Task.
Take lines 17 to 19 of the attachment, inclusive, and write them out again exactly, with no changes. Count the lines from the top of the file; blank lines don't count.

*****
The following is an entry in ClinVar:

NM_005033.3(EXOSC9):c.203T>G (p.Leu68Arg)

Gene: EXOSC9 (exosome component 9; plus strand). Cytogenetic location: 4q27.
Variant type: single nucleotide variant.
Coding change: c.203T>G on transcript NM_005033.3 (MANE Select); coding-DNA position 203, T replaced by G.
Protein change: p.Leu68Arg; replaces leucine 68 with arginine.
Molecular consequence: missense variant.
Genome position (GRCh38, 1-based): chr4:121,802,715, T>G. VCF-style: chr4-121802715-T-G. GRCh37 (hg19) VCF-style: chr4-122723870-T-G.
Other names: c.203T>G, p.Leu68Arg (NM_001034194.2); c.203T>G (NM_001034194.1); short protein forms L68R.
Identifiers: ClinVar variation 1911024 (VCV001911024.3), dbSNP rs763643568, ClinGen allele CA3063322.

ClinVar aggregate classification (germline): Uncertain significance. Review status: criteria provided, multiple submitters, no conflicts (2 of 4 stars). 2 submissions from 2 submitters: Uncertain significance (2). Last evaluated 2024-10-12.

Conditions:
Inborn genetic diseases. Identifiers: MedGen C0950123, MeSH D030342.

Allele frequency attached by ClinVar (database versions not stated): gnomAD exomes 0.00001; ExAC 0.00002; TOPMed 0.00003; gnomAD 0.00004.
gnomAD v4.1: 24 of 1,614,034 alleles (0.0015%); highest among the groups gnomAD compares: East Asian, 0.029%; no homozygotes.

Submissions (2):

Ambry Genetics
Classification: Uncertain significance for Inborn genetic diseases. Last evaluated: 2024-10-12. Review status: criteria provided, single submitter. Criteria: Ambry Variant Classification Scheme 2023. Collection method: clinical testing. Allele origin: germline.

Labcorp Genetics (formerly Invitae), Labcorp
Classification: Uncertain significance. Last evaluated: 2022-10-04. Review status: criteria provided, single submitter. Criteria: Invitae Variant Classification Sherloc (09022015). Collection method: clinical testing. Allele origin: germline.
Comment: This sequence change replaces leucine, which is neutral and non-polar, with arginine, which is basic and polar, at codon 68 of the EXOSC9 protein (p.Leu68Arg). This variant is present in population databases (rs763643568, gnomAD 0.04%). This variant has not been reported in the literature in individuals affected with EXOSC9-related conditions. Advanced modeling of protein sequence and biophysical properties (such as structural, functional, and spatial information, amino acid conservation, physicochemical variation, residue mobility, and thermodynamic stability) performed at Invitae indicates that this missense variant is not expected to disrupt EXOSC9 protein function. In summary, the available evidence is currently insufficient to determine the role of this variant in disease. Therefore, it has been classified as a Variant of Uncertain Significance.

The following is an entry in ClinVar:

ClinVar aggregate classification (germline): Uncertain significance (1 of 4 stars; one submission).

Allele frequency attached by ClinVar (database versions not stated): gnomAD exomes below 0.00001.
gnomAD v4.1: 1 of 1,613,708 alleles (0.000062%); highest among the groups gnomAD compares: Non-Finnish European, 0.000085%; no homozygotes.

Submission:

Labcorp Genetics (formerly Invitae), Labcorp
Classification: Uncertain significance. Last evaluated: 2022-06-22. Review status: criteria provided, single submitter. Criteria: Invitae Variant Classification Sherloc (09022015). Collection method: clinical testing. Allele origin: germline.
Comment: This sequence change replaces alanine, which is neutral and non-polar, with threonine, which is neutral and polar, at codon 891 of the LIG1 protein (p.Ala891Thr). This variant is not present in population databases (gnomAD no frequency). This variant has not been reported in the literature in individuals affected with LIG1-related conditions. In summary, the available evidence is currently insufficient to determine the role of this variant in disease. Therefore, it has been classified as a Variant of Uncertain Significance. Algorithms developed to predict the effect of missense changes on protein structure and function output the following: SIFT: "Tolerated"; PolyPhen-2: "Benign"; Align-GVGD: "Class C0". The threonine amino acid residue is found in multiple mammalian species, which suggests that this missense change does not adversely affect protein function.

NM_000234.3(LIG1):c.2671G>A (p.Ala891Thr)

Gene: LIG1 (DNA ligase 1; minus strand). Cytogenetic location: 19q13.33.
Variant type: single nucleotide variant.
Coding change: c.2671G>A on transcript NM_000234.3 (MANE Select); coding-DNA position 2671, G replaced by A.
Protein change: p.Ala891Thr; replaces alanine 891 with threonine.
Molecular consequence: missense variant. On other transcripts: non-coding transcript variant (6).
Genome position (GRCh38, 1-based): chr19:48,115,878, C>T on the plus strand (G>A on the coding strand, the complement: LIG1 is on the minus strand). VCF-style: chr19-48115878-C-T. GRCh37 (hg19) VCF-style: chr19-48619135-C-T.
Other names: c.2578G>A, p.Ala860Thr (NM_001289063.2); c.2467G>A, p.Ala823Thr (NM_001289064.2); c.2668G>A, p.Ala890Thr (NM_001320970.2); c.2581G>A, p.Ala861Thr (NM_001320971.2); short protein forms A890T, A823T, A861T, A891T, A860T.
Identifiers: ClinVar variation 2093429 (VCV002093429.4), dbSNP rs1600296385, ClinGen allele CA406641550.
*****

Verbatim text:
Ambry Genetics
Classification: Uncertain significance for Inborn genetic diseases. Last evaluated: 2024-10-12. Review status: criteria provided, single submitter. Criteria: Ambry Variant Classification Scheme 2023. Collection method: clinical testing. Allele origin: germline.

Labcorp Genetics (formerly Invitae), Labcorp